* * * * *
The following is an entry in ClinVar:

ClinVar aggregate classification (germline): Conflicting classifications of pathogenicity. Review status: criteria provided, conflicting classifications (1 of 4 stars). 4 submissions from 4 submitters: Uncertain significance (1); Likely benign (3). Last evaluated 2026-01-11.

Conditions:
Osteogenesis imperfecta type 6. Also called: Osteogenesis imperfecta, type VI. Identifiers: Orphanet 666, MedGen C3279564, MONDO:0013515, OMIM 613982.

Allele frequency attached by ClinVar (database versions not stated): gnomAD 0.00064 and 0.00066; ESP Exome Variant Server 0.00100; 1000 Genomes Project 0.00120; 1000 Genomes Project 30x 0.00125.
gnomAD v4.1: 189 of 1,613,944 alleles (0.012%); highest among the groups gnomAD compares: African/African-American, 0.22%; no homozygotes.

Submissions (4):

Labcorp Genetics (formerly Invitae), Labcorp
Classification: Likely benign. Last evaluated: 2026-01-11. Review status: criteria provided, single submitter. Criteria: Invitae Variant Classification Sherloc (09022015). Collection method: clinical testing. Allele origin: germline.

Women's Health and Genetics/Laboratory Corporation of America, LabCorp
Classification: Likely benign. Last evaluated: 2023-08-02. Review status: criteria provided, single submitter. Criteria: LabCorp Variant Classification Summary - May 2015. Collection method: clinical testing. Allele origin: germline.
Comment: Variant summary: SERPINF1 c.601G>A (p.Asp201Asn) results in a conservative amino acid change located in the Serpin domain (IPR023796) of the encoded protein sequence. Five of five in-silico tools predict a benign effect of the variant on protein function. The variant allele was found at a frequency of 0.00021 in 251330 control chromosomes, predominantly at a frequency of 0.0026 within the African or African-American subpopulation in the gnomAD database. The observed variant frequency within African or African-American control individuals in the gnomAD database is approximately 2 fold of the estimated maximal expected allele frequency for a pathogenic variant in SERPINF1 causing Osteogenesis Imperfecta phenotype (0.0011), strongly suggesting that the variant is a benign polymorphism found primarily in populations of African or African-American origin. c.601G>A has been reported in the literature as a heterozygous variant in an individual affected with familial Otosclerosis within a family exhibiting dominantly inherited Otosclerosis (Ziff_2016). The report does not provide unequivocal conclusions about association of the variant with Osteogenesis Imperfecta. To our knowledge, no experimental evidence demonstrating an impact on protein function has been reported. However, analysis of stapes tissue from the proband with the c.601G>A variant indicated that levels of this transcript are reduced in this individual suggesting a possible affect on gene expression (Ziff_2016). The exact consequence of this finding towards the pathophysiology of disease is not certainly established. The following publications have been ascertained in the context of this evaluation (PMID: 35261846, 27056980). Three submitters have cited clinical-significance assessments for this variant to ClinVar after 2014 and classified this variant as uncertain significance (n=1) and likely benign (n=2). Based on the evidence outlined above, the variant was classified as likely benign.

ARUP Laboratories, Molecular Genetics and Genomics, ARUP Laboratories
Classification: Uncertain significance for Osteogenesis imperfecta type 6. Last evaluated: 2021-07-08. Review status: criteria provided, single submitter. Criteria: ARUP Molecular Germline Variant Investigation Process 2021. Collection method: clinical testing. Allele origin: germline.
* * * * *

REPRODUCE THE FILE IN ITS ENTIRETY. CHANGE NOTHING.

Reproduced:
The following is an entry in ClinVar:

ClinVar aggregate classification (germline): Conflicting classifications of pathogenicity. Review status: criteria provided, conflicting classifications (1 of 4 stars). 4 submissions from 4 submitters: Uncertain significance (1); Likely benign (3). Last evaluated 2026-01-11.

Conditions:
Osteogenesis imperfecta type 6. Also called: Osteogenesis imperfecta, type VI. Identifiers: Orphanet 666, MedGen C3279564, MONDO:0013515, OMIM 613982.

Allele frequency attached by ClinVar (database versions not stated): gnomAD 0.00064 and 0.00066; ESP Exome Variant Server 0.00100; 1000 Genomes Project 0.00120; 1000 Genomes Project 30x 0.00125.
gnomAD v4.1: 189 of 1,613,944 alleles (0.012%); highest among the groups gnomAD compares: African/African-American, 0.22%; no homozygotes.

Submissions (4):

Labcorp Genetics (formerly Invitae), Labcorp
Classification: Likely benign. Last evaluated: 2026-01-11. Review status: criteria provided, single submitter. Criteria: Invitae Variant Classification Sherloc (09022015). Collection method: clinical testing. Allele origin: germline.

Women's Health and Genetics/Laboratory Corporation of America, LabCorp
Classification: Likely benign. Last evaluated: 2023-08-02. Review status: criteria provided, single submitter. Criteria: LabCorp Variant Classification Summary - May 2015. Collection method: clinical testing. Allele origin: germline.
Comment: Variant summary: SERPINF1 c.601G>A (p.Asp201Asn) results in a conservative amino acid change located in the Serpin domain (IPR023796) of the encoded protein sequence. Five of five in-silico tools predict a benign effect of the variant on protein function. The variant allele was found at a frequency of 0.00021 in 251330 control chromosomes, predominantly at a frequency of 0.0026 within the African or African-American subpopulation in the gnomAD database. The observed variant frequency within African or African-American control individuals in the gnomAD database is approximately 2 fold of the estimated maximal expected allele frequency for a pathogenic variant in SERPINF1 causing Osteogenesis Imperfecta phenotype (0.0011), strongly suggesting that the variant is a benign polymorphism found primarily in populations of African or African-American origin. c.601G>A has been reported in the literature as a heterozygous variant in an individual affected with familial Otosclerosis within a family exhibiting dominantly inherited Otosclerosis (Ziff_2016). The report does not provide unequivocal conclusions about association of the variant with Osteogenesis Imperfecta. To our knowledge, no experimental evidence demonstrating an impact on protein function has been reported. However, analysis of stapes tissue from the proband with the c.601G>A variant indicated that levels of this transcript are reduced in this individual suggesting a possible affect on gene expression (Ziff_2016). The exact consequence of this finding towards the pathophysiology of disease is not certainly established. The following publications have been ascertained in the context of this evaluation (PMID: 35261846, 27056980). Three submitters have cited clinical-significance assessments for this variant to ClinVar after 2014 and classified this variant as uncertain significance (n=1) and likely benign (n=2). Based on the evidence outlined above, the variant was classified as likely benign.

ARUP Laboratories, Molecular Genetics and Genomics, ARUP Laboratories
Classification: Uncertain significance for Osteogenesis imperfecta type 6. Last evaluated: 2021-07-08. Review status: criteria provided, single submitter. Criteria: ARUP Molecular Germline Variant Investigation Process 2021. Collection method: clinical testing. Allele origin: germline.